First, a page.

Sig Sauer P938: A BUG for 9mm Fans

A few months ago, I took a look at the Sig Sauer P238 and since then I’ve been inundated with requests to take a look at another Sig sibling – the P938. Chambered in 9mm, the P938 is yet another entry into the micro compact Sig lineup but I was curious how it stacked up next to the .380 ACP Sig P238.

Luckily, we here at happened to have a used Sig P938 in our Vault ready to be tested.


sig sauer p938 sitting in grass

The Sig Sauer P938 is the 9mm sibling to the P238. (Photo: Jacki Billings/

The P938 adopts a micro look and feel, measuring just 5.9-inches in length with a 3-inch barrel. Weighing in at 16-ounces, this handgun sports a capacity of 6+1. This particular model, found on, came decked out in a nice FDE/black aesthetic featuring a black metal slide and controls with FDE frame.

Similar to the P238, the P938 opts for SigLite night sites and a manual safety. The SigLite night sights offered a brighter approach to traditional irons. Easy to acquire, the SigLite sights draw your attention to that ever-important front post so it’s easier to get shots on target.

closeup view of p938

As always, my usual grip comes down to the addition of a manual safety. (Photo: Jacki Billings/

If you’ve followed my reviews for any length of time you know that my usual gripe is that I can’t stand manual safeties. This gun hasn’t changed my opinion. The manual safety added an extra step to my shooting process and as someone who routinely carries without one, it took some time to retrain my brain. That being said, if you are a manual safety fan – rock on. This gun has a functioning one and it’s located in a good spot, easy to flick on and off with the thumb. If you’re like me, however, and prefer your guns without manual safeties, you might want to pass on this particular model.

This gun featured a few upgrades such as a rubberized grip for a more comfortable shooting experience and a Sig branded laser attached to the trigger guard. Lasers are great tools for those learning to aim as well as gun owners looking for bedside guns; however, in the daytime, the laser proved less useful. Shooting at an

closeup view of the barrel of the sig sauer p938 handgun

This P938 came with a handy Sig branded laser. (Photo: Jacki Billings/

average of 7-yards, the laser was nearly impossible to see with the sun overhead. During twilight hours and at night, I had better luck seeing it.

On the Range

The first thing I noticed was the size of the gun. Offering an extremely small stature, the Sig P938 definitely works for concealment. Primed as a backup gun, the Sig P938 seems comfortable nestled in a deep concealment holster or ankle rig; but the trade-off to a super small gun is in its recoil. After shooting the P238, I knew that the larger 9mm round would bring a little more oomph to the table and I was right.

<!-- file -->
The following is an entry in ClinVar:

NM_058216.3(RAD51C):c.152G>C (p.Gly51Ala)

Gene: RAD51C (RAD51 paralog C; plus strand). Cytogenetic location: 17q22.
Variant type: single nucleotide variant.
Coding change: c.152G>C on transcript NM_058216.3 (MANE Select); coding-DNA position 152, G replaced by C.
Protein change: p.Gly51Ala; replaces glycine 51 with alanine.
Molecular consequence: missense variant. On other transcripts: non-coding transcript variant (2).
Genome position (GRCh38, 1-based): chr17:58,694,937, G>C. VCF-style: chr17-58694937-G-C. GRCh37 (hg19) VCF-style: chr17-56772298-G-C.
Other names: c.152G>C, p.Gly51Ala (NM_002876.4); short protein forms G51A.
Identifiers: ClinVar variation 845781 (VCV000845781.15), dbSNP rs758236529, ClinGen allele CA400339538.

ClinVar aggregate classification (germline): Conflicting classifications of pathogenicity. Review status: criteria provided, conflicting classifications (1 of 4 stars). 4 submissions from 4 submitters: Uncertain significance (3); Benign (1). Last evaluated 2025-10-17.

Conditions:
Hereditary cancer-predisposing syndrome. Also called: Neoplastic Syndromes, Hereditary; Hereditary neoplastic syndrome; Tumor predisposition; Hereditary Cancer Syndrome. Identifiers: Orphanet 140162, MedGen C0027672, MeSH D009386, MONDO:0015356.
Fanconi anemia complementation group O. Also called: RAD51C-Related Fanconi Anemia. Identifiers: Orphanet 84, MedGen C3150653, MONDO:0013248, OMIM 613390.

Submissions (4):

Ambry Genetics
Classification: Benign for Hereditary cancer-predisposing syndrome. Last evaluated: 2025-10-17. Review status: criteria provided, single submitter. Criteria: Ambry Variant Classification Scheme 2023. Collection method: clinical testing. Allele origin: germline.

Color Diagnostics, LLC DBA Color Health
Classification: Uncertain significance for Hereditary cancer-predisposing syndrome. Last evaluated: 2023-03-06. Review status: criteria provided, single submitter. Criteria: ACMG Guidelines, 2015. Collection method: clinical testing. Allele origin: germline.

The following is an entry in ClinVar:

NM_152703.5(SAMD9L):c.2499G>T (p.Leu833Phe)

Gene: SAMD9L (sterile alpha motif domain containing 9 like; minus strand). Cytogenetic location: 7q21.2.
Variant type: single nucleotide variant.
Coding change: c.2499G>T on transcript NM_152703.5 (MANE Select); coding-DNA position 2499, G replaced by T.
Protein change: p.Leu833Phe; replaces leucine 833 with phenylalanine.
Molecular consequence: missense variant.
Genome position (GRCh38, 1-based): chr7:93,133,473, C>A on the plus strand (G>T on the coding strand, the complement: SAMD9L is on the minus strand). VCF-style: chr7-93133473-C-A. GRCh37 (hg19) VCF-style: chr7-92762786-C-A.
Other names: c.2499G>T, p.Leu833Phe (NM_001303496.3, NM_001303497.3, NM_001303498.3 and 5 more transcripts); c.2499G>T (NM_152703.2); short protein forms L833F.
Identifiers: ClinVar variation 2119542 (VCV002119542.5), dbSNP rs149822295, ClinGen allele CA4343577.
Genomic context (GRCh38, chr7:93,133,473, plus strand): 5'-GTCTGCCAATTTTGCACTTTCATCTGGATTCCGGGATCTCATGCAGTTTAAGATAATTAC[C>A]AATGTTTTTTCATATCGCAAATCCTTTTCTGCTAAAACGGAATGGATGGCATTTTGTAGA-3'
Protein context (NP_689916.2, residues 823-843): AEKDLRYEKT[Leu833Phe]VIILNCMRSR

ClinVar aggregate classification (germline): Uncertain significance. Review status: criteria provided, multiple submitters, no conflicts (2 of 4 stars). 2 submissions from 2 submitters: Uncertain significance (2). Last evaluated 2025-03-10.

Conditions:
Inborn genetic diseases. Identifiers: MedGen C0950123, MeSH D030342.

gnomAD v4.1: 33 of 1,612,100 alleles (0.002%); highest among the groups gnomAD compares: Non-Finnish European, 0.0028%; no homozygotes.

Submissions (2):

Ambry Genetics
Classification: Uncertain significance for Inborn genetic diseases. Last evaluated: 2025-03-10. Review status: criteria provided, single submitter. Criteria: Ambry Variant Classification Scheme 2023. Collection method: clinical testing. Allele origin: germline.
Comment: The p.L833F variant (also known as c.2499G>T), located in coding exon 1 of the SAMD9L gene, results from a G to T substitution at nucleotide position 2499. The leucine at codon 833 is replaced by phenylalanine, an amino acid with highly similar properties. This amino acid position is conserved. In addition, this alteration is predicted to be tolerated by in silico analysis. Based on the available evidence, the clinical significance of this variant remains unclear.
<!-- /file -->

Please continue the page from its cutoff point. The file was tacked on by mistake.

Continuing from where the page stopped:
Over the course of shooting, I routinely adjusted my grip as the recoil impacted the placement of my hands. I found myself tightening down more and more to compensate which led to some fatigue. This isn’t much of a surprise as most compact guns chambered in 9mm or above tend to kick a little more due to their smaller stature.

sig sauer p938 on rustic wood outdoors next to bullets

The gun did well with a variety of ammunition. (Photo: Jacki Billings/

Let’s be honest here, though, this gun isn’t made for long days at the range or repetitive shooting in gun courses. It’s better suited as a backup gun that you break out once a month, throw a few magazines worth of ammo in, and call it a day.

Speaking of ammo, the Sig did well in terms of reliability. I loaded my mags with Hornady Critical Defense, Federal Train + Protect, Winchester White Box and Remington UMC with no hiccups. I even mixed some ammo up to see if that would trip a malfunction and it did not. The P938, by all accounts, functions as intended.

Final Thoughts

sig sauer p938 in case with 3 magazines

Benefits of buying used — more accessories! (Photo: Jacki Billings/

In comparison to the Sig P238, the P238 is a smoother shooter by far but that’s like comparing apples and oranges. The small frame of the P238 paired with the .380 ACP cartridge is, of course, going to feel better to shoot than the similar framed P938 with a bigger bullet; but where this gun excels is in that 9mm chambering. For those specifically searching for a 9mm round in a super-compact gun, the P938 is a winner.

With a bevy of models to choose, the Sig P938 makes for a decent backup or deep concealment gun. The Sig P938 is priced around $700 but street prices and, even better, used prices tend to hover below that. Also, don’t forget the benefit of going used is the gun often comes with extras like spare mags and a nice, hard-sided case.


Don’t forget to check out’s full inventory of new and used guns.

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